Succession of a Southern Appalachian Mountain Wetland Six Years following Hydrologic and Microtopographic Restoration

Authors


Address correspondence to I. M. Rossell, email irossell@unca.edu

Abstract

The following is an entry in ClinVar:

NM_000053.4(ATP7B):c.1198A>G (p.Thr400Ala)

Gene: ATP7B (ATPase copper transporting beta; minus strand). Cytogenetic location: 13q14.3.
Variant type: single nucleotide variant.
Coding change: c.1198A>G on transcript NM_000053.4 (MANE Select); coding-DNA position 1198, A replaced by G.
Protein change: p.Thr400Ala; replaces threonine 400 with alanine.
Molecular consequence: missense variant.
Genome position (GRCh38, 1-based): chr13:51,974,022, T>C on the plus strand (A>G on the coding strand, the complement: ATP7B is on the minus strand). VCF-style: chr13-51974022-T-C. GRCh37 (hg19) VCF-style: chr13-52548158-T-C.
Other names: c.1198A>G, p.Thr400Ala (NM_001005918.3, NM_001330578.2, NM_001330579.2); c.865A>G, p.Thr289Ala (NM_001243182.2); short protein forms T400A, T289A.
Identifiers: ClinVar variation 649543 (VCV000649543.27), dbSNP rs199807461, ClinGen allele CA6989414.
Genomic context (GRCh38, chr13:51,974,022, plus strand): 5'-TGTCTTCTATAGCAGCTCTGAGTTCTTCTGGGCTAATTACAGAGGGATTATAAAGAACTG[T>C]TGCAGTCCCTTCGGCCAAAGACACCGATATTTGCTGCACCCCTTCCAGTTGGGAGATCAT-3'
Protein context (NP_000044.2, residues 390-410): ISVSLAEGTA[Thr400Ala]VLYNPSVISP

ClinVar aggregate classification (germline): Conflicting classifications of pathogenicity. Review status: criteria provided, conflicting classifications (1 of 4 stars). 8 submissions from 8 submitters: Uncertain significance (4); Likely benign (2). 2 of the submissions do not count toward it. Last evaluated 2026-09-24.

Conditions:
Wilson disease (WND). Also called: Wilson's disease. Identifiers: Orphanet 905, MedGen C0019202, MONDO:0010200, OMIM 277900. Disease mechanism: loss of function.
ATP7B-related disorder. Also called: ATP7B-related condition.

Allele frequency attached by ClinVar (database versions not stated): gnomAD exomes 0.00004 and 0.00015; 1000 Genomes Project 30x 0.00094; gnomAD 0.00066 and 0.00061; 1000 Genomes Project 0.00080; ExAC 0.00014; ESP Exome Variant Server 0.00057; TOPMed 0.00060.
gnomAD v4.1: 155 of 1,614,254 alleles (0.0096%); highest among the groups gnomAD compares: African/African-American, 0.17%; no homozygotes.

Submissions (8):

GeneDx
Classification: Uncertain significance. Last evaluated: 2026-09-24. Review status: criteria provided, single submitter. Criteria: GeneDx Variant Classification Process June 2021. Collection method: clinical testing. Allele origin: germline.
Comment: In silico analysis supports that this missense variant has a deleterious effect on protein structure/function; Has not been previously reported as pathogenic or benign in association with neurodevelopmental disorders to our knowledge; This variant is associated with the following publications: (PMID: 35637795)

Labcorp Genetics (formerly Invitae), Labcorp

Microtopography, which is known to play a key role in the structure and function of wetland communities, is receiving increasing attention in wetland restoration projects. One goal of the Tulula Wetlands Mitigation Bank, which was the first large-scale wetland restoration project in the Blue Ridge Province, was to restore the microtopography in a degraded swamp forest–bog complex. This wetland type has become increasingly rare in the southern Appalachians and is characterized by a distinct microtopography of depressions and low ridges. We examined vegetation and soils in depression and ridge plots over a 6-year period, during which the hydrology and microtopography of the floodplain were restored. Our results showed that the flora of the depression and ridge plots differed, with greater coverage by obligate wetland species in the depression plots but greater overall taxonomic richness in the ridge plots. The edaphic characteristics that we measured varied very little during the study period. Creating microtopographic relief during the restoration of this wetland seems to have provided a variety of niches and may have increased the likelihood that the site will succeed back to a swamp forest–bog complex, rather than as a forested terrace of Tulula Creek.

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